Notes for Young Believers on the Epistle to the Romans: No. 16 - Chapter 9

Romans 9
Chapter ix. It will be noticed, there is now a change in the epistle. The next three chapters form a parenthesis. The righteousness of God has now been fully revealed and explained in His dealings with, and bringing to Himself, both Jew and Gentile. Both alike guilty, and now both alike justified; so that there is no condemnation, and no separation from the love of God in Christ Jesus our Lord. But if this be so, what becomes of all the special promises to Israel in the prophets? This is the subject taken up in these three chapters.
Had the apostle, who had so clearly brought out this truth of no difference now in God's dealings with both, ceased to love the nation of Israel? Nay, his love for them was so intense, that, like Moses of old, he had, as it were, been beside himself. He says, "I have great heaviness, and continual sorrow in my heart. For I could wish that myself were accursed from Christ for my brethren, my kinsmen according to the flesh." In some cases, that intense love carried him beyond the guidance of the Holy Ghost. (Acts 20:2222And now, behold, I go bound in the spirit unto Jerusalem, not knowing the things that shall befall me there: (Acts 20:22)'; xxi. 4, &c.) No doubt the Lord bore with His devoted servant, and overruled all for good—ours at least—though Paul suffered imprisonment and death. How much this must have added to his grief of heart—to be hated and persecuted in every city by those he so deeply loved. How like his Lord, whom he so devotedly served.
Verse 4. He owns their full national privileges. " Who are Israelites; to whom pertaineth the adoption, and the glory, and the covenants, and the giving of the law, and the service, and the promises; whose are the fathers, and of whom, as concerning the flesh, Christ came, who is over all, God blessed forever. Amen."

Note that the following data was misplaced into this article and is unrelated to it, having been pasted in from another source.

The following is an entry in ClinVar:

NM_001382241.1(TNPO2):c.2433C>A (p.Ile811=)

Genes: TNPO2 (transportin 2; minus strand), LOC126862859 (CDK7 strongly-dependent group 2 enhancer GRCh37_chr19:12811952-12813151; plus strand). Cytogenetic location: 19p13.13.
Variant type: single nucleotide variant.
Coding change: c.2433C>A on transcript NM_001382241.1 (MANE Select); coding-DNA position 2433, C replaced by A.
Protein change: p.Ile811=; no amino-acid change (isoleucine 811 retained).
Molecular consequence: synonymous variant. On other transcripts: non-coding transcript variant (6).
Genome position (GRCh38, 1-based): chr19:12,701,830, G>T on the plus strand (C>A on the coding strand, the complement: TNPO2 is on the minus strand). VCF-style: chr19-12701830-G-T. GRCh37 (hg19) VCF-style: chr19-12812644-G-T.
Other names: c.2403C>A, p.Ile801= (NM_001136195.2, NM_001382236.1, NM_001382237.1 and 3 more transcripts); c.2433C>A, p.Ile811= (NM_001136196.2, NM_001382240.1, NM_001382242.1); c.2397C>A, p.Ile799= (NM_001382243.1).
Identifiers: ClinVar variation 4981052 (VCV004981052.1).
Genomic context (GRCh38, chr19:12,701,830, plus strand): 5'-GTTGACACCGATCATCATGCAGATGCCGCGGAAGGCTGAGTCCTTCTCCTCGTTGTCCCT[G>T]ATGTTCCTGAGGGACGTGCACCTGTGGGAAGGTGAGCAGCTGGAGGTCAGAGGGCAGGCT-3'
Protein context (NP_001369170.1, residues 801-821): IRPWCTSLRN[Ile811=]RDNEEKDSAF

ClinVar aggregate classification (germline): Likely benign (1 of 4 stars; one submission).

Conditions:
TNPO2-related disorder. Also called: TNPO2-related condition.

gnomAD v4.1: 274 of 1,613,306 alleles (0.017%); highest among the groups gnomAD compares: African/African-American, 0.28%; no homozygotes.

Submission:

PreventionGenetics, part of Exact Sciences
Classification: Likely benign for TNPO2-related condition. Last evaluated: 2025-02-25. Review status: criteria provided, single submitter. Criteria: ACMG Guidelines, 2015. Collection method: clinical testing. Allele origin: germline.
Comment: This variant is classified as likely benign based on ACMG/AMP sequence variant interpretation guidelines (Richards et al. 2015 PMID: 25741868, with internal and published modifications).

What privileges! The adopted nation, with whom God had dwelt in the tabernacle. These privileges were never given to any other nation. The eternal God had become incarnate, taking flesh from that nation. All this is fully allowed. He who is over all, God blessed forever, as to the flesh, the body, He was born of Mary, of the seed royal of that nation.
But now another principle is brought out. God had, unquestionably, made a difference, even in the seed of Abraham. The seed of Abraham were not all the elect, adopted children of promise. " But in Isaac shall thy seed be called." "The children of the promise are counted for the seed." A multitude sprang from Abraham; but Ishmael was rejected, and in Isaac alone was the chosen seed.
There was the same purpose of God in the election of Jacob. It was said unto Sarah, "The elder shall serve the younger." It was also written, though many hundreds of years after, by Malachi, "Jacob have I loved, but Esau have I hated." This matter of the free, sovereign favor of God is of great moment for Paul's explanation; and no one who believed the scriptures could doubt it, in the cases referred to above; and God had said to Moses: " I will have mercy on whom I will have mercy, and I will have compassion on whom I will have compassion." Surely, then, God had a sovereign right to show mercy to the Gentiles, the very thing that so offended the Jews. It is remarkable how all that say they are Jews now, or take Jewish ground, always dispute the sovereign grace of God.
Many learned men deny divine sovereignty, but God is wiser than men. We must not forget that man is proved by the cross to be at enmity with God. He has no desire, naturally, toward God.
Verse 16. " So, then, it is not of him that willeth, nor of him that runneth, but of God that showeth mercy." This is very humbling, but surely true.